Western medicine has always been a big part of the west, but its roots stretch back even further.
It’s been around for as long as humans have known the earth, and the roots go all the way back to ancient Greece.
That’s why the western world is filled with doctors and other medical professionals who have spent their careers caring for the sick and injured in some form or another.
Here are some of the best western medicine experts we know of. 1.
James R. Andrews, MD, MPH Dr. Andrews is the chair of the American College of Physicians (ACP) board of directors.
He was the medical director of Johns Hopkins Hospital in the late 1970s, where he also served as a director of the Johns Hopkins Medical School.
In his role as director, he developed and implemented several strategies for patient care and research.
His most notable achievement was establishing the National Institute of Health’s Center for Health and the Global Economy.
Joseph F. Hahn, MD and Stephen J. Haffner, MD As the chief medical officer of the University of Utah, Dr. Hahns role was to direct the university’s Center of Excellence for Health Care Improvement.
His first major accomplishment was to establish the American Medical Association’s first national health center in New York City, the Johns Cornell Medical Center.
Michael C. Stapleton, MD Dr. Stappleton is the chairman of the Department of Neurology and director of Neuro-Oncology at the Johns and Johns Hopkins Hospitals.
He is also a board member of the National Institutes of Health, where his contributions to cancer research and the treatment of neurological disorders have included the development of the first selective inhibitors of cyclooxygenase-2 (COX-2) and the first therapy for Huntington’s disease.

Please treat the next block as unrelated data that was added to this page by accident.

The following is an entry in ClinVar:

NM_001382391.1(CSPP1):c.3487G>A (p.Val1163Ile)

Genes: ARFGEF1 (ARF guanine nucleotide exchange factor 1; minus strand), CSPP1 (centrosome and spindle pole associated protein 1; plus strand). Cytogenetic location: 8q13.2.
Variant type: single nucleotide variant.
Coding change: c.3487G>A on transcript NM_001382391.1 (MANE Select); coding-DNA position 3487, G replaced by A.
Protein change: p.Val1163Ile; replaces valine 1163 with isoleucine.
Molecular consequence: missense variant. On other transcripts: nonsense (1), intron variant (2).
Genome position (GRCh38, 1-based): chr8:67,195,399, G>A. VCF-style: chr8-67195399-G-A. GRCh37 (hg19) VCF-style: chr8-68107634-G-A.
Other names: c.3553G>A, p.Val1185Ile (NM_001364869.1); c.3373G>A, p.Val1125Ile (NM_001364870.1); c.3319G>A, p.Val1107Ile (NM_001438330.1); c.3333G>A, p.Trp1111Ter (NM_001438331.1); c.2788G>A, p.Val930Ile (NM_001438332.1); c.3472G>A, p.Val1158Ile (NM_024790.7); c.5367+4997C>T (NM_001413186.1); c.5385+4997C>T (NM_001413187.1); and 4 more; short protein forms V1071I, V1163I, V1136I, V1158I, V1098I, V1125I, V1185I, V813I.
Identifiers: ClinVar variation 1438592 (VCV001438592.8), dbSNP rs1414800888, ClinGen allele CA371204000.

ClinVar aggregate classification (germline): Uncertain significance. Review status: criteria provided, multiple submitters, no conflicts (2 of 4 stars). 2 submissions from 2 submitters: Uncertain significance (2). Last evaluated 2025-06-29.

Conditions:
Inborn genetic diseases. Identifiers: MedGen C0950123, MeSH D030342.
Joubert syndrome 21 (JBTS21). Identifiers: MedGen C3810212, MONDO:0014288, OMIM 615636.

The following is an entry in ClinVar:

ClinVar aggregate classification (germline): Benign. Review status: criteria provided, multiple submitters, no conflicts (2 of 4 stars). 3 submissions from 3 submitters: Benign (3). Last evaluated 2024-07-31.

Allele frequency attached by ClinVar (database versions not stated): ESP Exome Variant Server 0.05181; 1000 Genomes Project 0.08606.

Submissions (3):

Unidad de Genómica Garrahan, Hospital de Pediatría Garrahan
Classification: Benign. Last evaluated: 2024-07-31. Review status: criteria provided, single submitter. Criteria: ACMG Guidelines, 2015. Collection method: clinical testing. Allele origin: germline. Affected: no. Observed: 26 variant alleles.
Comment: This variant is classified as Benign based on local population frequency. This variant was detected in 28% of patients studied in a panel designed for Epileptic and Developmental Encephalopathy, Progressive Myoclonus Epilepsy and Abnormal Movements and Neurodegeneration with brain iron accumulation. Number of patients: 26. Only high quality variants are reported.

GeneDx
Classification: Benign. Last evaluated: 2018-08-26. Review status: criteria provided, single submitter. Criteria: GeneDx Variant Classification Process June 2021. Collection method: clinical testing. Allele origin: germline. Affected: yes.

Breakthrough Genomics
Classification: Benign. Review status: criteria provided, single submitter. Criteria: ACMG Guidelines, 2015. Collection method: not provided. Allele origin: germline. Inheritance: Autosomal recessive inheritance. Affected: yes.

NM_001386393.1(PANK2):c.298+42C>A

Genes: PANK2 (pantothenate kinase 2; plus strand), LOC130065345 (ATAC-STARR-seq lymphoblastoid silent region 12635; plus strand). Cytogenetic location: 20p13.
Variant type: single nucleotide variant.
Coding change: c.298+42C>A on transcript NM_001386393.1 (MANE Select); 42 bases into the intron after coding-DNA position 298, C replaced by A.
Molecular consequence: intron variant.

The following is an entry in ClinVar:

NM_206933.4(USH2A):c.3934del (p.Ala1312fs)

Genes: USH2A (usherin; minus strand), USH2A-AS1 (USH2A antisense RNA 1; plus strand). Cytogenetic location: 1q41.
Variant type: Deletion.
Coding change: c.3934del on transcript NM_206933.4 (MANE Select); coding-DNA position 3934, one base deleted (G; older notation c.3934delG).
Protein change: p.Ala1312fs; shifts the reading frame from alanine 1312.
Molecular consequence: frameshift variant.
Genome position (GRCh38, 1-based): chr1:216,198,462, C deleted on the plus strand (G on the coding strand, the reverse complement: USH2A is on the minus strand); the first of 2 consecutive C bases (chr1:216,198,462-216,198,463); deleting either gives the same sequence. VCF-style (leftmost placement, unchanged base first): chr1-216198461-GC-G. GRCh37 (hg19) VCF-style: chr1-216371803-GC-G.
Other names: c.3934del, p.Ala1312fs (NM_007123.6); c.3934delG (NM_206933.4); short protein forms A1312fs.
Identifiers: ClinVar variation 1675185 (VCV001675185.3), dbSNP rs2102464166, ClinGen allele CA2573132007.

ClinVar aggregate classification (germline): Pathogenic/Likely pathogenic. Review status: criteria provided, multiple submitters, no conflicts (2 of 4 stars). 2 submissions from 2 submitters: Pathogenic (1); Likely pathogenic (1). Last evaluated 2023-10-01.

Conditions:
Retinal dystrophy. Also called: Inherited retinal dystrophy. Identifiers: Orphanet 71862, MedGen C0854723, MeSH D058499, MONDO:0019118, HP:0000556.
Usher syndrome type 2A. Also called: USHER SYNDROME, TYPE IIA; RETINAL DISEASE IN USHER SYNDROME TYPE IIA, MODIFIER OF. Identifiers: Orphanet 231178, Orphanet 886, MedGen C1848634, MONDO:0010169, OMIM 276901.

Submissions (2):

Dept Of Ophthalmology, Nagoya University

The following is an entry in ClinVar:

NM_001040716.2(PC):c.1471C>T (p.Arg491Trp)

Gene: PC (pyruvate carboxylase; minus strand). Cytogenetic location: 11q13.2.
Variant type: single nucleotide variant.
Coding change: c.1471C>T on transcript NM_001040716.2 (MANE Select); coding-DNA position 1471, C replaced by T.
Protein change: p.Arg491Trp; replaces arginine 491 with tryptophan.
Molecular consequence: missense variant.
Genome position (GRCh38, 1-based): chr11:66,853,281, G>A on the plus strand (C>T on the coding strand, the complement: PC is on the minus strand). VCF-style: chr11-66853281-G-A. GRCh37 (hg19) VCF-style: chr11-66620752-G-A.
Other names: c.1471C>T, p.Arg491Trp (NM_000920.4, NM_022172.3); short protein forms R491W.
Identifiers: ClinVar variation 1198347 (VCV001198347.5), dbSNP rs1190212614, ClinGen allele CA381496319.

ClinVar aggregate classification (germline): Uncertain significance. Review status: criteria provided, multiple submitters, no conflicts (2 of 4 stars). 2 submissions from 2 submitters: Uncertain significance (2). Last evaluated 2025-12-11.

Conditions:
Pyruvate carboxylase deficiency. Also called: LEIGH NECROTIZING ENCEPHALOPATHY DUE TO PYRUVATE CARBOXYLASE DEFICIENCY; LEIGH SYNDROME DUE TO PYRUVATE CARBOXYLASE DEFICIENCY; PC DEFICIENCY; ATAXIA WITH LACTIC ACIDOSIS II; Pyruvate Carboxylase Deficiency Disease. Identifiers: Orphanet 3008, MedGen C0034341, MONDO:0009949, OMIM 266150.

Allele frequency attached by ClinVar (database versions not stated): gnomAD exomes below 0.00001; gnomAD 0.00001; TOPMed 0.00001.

Robert J. Sonders, MD (pseudonym) Dr. Sosters is a professor of neurology and chief medical director for the Johns Hospital in Baltimore, Maryland.
He has a doctorate in neurology from Harvard Medical School, a medical degree from Johns Hopkins University and a doctor of medicine from Columbia University.
Daniel A. Bostick, MD & Stephen A. Loeser, MD Bosticks work is focused on understanding the mechanisms underlying neurodegenerative diseases, including Alzheimer’s, Parkinson’s and Huntington’s diseases.
He recently published the first comprehensive book on this topic, “The Neurodegeneration of Alzheimer’s Disease: Understanding the Neuropathological Processes That Underlie the Pathological Process.”
Stephen Loesinger, PhD Dr. Loeinger is a research fellow at the Institute for Neuroscience and Psychiatry at Johns Hopkins.
He worked on the new treatment for Parkinson’s disease, the drug Loxosome.
Dr. John B. Schaffer, MD The University of Virginia medical professor has worked in the area of Alzheimer disease since 1983.
In 2012, he was awarded the American Association for the Advancement of Science (AAAS) Presidential Medal of Freedom.
Steven R. Mankins, MD In 2017, he published the book “Brain Damage and Aging: An Evolutionary Perspective.”
Michael A. Siegel, MD Since the 1960s, Dr Siegel has been an expert in the treatment and management of Huntington’s Disease, and his work on the effects of aging on the brain is a key to understanding the disease.
William F. Dann, MD William Dann is the director of clinical research at the Department for Neurosurgery and Psychiatry, University of Maryland, Baltimore.
He also works as a consultant for Pfizer and has been a member of numerous national committees.
Thomas A. McNeil, MD Thomas A McNeil is the former director of research for the National Center for Complementary and Alternative Medicine.
He co-authored “The Brain: A Neurochemical Guide for Health, Healing and Wellness” and “The Complete Guide to Alzheimer’s.”
Dr Robert W. Lassner, PhD, MD.
Dr Lassners work has focused on how to identify biomarkers of dementia, which are associated with the disease process.
He published the “Dementia and Alzheimer’s: The Neuroscience of Alzheimer Disease” in 2018.
David H. Sacks, MD A neuroscientist at the University in Washington, Dr Hacks has published more than 20 books on the subject of neurodegenesis and aging.
He’s been a guest lecturer at Stanford University, Johns Hopkins, Duke University and the University at Buffalo, where the Johns Cancer Institute has housed its clinical research laboratory.
Peter L. Sull, MD Peter Sull is a neuroscientists at the Veterans Affairs Medical Center and the U.S. Army Medical Research Institute of Infectious Diseases.
He holds a doctor’s degree in neurosurgery from Harvard University and an MD in clinical medicine from Johns-